Last year, A.B.M. had revenues at $1 million, a figure that Johnson hopes to grow by 50% in two years. The company also is looking into new cranes in the 60 to 75-ton capacity range. He has no specific brand in mind but says that currently he has proposals on his desk for this range for models from Terex, Grove and Link-Belt.

With offices in Tahoe, CA and Gardenerville, NV, Connolly Crane Service Inc. has been enjoying a very good business climate and what appears to be lower management costs. The company's president, Kelly W. Connolly, says there has been a lot of industry moving from California into Nevada. “In Reno, they have a railroad, workers' comp is lower, taxes are lower, so they're coming over the border setting into new industries. There are also major hubs for Kmart and various supply houses.”

Also serving as a taxi-service, Connolly Crane has found its market niche with small-to medium-sized hydraulic cranes in residential and small commercial projects. The company has especially found plenty of work doing hazardous tree removal. According to Connolly, the company has the only license with OSHA in Nevada to do this removal service. Furthermore, he says the company's license for tree removal has been used as a template for other companies to follow.

“It took us a year to convince CAL-OSHA that this was the safest way to do it. They've taken all our engineering and they can do it as long as they follow our procedures. These trees were all killed by bark beetles,” he says.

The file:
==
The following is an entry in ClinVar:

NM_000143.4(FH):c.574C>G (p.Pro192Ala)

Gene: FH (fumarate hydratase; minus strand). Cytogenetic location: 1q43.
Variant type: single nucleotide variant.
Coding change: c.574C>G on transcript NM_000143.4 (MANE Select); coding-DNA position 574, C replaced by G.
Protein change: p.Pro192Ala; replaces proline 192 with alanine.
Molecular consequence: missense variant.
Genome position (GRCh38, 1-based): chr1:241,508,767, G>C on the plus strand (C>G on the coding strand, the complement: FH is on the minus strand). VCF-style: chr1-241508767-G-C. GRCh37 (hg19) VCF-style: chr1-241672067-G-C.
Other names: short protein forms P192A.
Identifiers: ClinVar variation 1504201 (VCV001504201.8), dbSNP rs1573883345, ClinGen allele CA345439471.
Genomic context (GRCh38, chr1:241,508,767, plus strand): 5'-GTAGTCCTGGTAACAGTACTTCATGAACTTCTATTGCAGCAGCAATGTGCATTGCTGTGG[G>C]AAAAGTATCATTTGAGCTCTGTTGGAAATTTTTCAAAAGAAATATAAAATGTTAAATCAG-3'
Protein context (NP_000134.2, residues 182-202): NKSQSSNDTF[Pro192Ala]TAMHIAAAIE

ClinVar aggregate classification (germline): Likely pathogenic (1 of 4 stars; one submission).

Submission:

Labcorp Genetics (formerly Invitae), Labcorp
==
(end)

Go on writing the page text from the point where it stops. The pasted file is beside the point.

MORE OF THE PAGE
The company has also been involved in a major residential rebuilding project as a result of the recent Angora Fire that took 165 homes in South Lake Tahoe. The company helped with clean-up work at site and is “very busy rebuilding those homes ... log homes to stick built to modulars” currently, Connolly says.

The winter months have been the slowest Connolly says that he has seen in 10 years. Historically, for the small hydraulic market, December and January are the busiest for the company Connolly says. Yet still, the slump doesn't seem to concern or impact the company too much. It has purchased a 75-ton capacity Link-Belt RT8675 and is pursuing the purchase of a 165-ton Demag for large hydraulics work the company needs for working on modular homes.

“We've been union since the day we opened and very lucky to have some of the best operators around. Right now, all my guys have 20 plus years experience,” says Connolly explaining the large part of the company's success.